Does Everyone Need a Baccalaureate Degree?
The American society (and followed it seems by most OECD and some developing countries) has decided that a four year baccalaureate degree is the standard for education. Once, not that long ago, the standard was a high school diploma. I will recount some of the factors that contributed to the evolution of this assumption, but the main question will be: Is this right? Is a baccalaureate degree the level of education to which everyone should aspire?
Because there are real, observable problems that have attended this evolution. Most people have heard of the grade inflation problem. That problem is associated with performance measures for colleges and teaching that include retention (keeping most students in classes and progressing toward the degree in a reasonable amount of time, e.g. a four-year degree in no more than five calendar years), student evaluations of courses and teachers, and several other more subtle pressures that basically push teachers and college administrators to fudge when it comes to quality issues (rigor). Moreover, competition for students forces colleges (and this also means universities) to spend money on peripherals that do not directly affect student learning achievement such as sports complexes. You would be hard pressed to look at a modern university/college budget these days and be able to link the larger share of expenditures directly to the core mission of education. Even the research component of universities/colleges, while nominally supporting teaching (keeping the professors current in their fields), actually results in a diminishment of time spent by those researcher/teachers in the classroom. The only sustainable model for funding classes is to have huge service course sections that are taught by TAs (grad students) to obtain income to support the smaller advanced subject classes (upper division and graduate). In sum, the modern American university/college is in deep trouble from trying to be all things to all people. It is ending up being almost useless to most.
Higher education was not always considered as the basic standard for education. It was the gold standard with graduate school being the platinum standard. It was, for lack of a better word, elite. But that was back when that word did not carry such a negative connotation as it seems to today. The world is full of examples of elitism that still performs some kind of positive social function (see populism for an explanation of why elitism has a negative connotation). For most of history elites were an essential part of social organization. Even today, most Brits (and some other European citizens) still think having a class of royalty is a nifty idea in spite of the fact that there doesn't seem to be any logical reason for it at all (economics may eventually force the disbanding of the royal families but not logical reason). There are managers of companies. Not everyone can be the president of an organization. We recognize that there are special skills, talents, and knowledge that attend doing jobs that entail coordinating others in an organization. Or, as in the case of the queen, providing a proud figurehead for national egotistic purposes.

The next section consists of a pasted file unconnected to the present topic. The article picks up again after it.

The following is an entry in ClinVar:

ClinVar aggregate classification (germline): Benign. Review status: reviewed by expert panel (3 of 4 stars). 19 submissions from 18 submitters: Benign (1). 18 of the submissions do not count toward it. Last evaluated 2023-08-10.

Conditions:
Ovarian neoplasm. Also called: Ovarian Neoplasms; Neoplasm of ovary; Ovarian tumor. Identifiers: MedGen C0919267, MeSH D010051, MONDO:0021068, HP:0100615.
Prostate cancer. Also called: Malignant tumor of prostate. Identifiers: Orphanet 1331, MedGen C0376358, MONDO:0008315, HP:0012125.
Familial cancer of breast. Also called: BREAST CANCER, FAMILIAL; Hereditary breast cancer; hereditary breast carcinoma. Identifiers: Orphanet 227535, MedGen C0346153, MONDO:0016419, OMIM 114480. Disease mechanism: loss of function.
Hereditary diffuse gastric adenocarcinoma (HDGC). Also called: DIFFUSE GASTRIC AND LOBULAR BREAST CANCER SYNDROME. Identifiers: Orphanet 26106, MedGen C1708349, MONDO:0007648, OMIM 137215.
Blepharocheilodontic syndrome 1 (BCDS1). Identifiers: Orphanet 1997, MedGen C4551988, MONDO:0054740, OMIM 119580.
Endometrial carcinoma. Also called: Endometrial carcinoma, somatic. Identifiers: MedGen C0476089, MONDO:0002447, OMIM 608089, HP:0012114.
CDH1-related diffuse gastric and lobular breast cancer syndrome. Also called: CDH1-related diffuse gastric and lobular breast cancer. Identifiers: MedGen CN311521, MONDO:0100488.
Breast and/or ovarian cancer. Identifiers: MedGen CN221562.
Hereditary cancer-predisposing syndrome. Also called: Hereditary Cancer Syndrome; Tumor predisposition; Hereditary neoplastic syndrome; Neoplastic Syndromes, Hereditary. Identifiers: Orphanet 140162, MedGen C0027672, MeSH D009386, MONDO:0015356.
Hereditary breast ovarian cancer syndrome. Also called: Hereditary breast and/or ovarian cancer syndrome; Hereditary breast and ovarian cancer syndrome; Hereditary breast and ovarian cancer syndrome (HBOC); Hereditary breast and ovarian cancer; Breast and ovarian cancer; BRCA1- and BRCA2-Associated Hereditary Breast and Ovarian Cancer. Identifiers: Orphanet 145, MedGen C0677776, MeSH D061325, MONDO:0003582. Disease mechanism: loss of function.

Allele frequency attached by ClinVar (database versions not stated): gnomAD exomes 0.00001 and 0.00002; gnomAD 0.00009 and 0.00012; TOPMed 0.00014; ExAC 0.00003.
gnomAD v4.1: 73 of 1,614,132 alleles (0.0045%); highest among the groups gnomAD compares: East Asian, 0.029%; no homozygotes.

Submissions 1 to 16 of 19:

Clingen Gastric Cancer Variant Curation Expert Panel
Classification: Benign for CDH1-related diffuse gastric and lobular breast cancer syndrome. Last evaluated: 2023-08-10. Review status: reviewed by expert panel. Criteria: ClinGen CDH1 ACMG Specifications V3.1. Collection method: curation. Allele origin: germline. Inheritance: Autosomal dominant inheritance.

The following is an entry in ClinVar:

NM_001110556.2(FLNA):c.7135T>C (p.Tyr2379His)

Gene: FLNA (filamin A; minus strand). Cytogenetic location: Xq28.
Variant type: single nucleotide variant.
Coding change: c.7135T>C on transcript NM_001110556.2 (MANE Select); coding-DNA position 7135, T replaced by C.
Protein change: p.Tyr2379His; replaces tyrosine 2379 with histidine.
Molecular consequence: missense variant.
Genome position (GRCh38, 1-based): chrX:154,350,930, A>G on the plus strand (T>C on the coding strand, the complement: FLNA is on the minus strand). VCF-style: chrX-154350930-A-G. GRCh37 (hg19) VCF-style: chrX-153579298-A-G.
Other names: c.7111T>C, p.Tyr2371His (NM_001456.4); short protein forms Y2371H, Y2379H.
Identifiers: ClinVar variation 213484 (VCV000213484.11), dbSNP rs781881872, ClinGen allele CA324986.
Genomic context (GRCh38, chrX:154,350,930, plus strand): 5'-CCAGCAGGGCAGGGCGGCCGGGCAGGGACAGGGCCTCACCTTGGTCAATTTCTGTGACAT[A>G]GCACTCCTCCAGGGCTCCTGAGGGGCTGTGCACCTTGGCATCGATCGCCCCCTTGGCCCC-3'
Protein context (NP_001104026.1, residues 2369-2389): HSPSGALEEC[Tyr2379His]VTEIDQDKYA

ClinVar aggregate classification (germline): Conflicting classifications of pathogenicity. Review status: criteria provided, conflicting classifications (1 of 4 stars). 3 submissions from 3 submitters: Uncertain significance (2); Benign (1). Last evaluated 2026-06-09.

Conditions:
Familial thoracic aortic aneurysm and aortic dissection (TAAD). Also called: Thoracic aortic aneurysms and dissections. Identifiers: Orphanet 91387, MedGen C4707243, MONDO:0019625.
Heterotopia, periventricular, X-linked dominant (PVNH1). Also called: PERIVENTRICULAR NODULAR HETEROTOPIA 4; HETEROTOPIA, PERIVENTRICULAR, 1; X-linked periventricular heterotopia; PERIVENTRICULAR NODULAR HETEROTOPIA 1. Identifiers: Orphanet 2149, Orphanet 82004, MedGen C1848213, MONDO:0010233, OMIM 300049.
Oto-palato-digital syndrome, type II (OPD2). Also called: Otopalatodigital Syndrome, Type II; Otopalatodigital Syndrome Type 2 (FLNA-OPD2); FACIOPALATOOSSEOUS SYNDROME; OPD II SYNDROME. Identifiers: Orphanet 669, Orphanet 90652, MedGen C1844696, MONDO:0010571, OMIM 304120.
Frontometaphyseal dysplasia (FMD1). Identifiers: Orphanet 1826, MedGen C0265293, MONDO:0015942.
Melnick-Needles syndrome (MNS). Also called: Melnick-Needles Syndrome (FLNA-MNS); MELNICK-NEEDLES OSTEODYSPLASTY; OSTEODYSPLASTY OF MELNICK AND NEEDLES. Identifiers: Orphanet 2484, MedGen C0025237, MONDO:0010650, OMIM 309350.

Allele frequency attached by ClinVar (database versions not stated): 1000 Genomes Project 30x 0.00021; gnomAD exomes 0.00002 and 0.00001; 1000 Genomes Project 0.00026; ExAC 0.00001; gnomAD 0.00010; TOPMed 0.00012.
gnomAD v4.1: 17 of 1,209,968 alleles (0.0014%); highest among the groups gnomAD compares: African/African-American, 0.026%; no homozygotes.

Why then, have we come to believe that there should be no such thing as an exclusive college-educated elite? We did believe that there should be such a class not more than fifty years ago. This figure shows what the general beliefs about general intelligence and school-level potential for a population that was normally distributed (the bell curve) for intelligence.
The standard evidence for this case was the results of intelligence quotient (IQ) testing which showed that there was, indeed, a normal distribution of intelligence capacity in the general population. The mean value (the peak of a normal distribution) was given the index value of 100, meaning that half of the population had higher IQs while the other half had lower IQs. The bulk of the population have intelligence measures close to the mean. Only a smaller number have much higher intelligence measures and only a very small number have substantially higher measures. These corresponded with the notions of baccalaureate-level capability (as a terminal degree), post-baccalaureate potential, and doctorate-level potential.
In spite of a rather large body of evidence showing success in various levels of school and intelligence, as measured by a variety of methods, that corresponds generally with the above model, the attitude today has shifted considerably. This figure shows a rough approximation of the change in beliefs about the level of schooling achievable regardless of intelligence measures.
Notice that the areas of potential for college and graduate schooling have shifted considerably to the left. The new baccalaureate potential now covers much of what had been high school and trade school potential. The intelligence distribution hasn't changed. The curve has not become skewed to the right somehow. People are no more intelligent today than they were in 1940. What has happened is that the definition of school potential has shifted to the left. And to what effect?
Elitism or the existence of an intellectual elite based on native intelligence capacity and accomplishment in rigorous higher education has lost its luster in our society.